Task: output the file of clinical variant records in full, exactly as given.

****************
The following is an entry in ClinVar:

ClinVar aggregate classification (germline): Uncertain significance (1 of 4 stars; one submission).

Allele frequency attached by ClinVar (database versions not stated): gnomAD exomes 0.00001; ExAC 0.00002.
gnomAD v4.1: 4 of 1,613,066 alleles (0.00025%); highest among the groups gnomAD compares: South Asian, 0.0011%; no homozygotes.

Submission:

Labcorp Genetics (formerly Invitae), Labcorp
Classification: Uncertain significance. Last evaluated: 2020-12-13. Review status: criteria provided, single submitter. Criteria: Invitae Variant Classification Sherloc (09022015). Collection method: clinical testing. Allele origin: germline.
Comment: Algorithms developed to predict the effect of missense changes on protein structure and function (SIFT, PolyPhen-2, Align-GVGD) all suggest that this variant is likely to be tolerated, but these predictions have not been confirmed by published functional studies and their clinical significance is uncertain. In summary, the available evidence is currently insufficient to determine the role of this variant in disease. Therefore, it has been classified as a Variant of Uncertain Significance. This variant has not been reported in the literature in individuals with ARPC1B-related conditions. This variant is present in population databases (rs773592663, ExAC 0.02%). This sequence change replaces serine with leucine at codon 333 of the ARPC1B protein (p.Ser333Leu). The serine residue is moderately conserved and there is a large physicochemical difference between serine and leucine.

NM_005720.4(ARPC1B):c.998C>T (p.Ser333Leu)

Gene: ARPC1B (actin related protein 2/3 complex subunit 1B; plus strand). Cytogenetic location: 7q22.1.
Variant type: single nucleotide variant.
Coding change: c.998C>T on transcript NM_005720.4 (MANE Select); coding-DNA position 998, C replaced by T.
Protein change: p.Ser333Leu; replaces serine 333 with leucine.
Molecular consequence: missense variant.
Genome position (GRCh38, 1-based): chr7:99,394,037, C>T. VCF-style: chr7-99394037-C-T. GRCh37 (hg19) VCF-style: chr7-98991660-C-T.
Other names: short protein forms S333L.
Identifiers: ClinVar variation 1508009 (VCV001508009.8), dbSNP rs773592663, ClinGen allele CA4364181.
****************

The following is an entry in ClinVar:

ClinVar aggregate classification (germline): Uncertain significance (1 of 4 stars; one submission).

Allele frequency attached by ClinVar (database versions not stated): gnomAD exomes 0.00001; ExAC 0.00002.
gnomAD v4.1: 4 of 1,613,066 alleles (0.00025%); highest among the groups gnomAD compares: South Asian, 0.0011%; no homozygotes.

Submission:

Labcorp Genetics (formerly Invitae), Labcorp
Classification: Uncertain significance. Last evaluated: 2020-12-13. Review status: criteria provided, single submitter. Criteria: Invitae Variant Classification Sherloc (09022015). Collection method: clinical testing. Allele origin: germline.
Comment: Algorithms developed to predict the effect of missense changes on protein structure and function (SIFT, PolyPhen-2, Align-GVGD) all suggest that this variant is likely to be tolerated, but these predictions have not been confirmed by published functional studies and their clinical significance is uncertain. In summary, the available evidence is currently insufficient to determine the role of this variant in disease. Therefore, it has been classified as a Variant of Uncertain Significance. This variant has not been reported in the literature in individuals with ARPC1B-related conditions. This variant is present in population databases (rs773592663, ExAC 0.02%). This sequence change replaces serine with leucine at codon 333 of the ARPC1B protein (p.Ser333Leu). The serine residue is moderately conserved and there is a large physicochemical difference between serine and leucine.

NM_005720.4(ARPC1B):c.998C>T (p.Ser333Leu)

Gene: ARPC1B (actin related protein 2/3 complex subunit 1B; plus strand). Cytogenetic location: 7q22.1.
Variant type: single nucleotide variant.
Coding change: c.998C>T on transcript NM_005720.4 (MANE Select); coding-DNA position 998, C replaced by T.
Protein change: p.Ser333Leu; replaces serine 333 with leucine.
Molecular consequence: missense variant.
Genome position (GRCh38, 1-based): chr7:99,394,037, C>T. VCF-style: chr7-99394037-C-T. GRCh37 (hg19) VCF-style: chr7-98991660-C-T.
Other names: short protein forms S333L.
Identifiers: ClinVar variation 1508009 (VCV001508009.8), dbSNP rs773592663, ClinGen allele CA4364181.